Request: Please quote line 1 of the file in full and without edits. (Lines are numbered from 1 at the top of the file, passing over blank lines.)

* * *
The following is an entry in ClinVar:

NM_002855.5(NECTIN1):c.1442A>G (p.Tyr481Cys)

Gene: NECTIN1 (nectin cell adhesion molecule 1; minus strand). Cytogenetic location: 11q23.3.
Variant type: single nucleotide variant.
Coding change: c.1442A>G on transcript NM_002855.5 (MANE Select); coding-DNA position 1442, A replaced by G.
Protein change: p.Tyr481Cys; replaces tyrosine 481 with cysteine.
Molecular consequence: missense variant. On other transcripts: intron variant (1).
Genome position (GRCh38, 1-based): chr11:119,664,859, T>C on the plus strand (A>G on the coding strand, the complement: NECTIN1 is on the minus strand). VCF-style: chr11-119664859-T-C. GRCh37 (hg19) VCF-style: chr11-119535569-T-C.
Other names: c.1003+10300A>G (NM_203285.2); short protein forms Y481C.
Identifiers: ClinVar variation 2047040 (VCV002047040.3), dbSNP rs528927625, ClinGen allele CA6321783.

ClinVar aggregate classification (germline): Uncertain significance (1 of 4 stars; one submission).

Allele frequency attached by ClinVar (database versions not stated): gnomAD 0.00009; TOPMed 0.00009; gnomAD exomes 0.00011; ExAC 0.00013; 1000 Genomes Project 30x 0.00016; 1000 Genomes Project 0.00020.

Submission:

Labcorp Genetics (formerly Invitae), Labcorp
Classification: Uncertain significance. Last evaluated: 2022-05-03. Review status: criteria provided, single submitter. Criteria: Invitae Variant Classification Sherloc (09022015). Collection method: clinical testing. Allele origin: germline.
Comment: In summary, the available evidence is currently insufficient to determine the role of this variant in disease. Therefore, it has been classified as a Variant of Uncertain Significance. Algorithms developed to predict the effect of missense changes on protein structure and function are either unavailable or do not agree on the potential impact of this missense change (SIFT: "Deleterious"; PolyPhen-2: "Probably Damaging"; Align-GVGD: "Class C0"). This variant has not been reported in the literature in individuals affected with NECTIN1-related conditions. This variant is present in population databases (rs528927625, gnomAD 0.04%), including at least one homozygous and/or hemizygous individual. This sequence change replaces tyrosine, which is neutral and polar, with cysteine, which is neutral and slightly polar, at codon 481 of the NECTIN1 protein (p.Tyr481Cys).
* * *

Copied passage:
The following is an entry in ClinVar: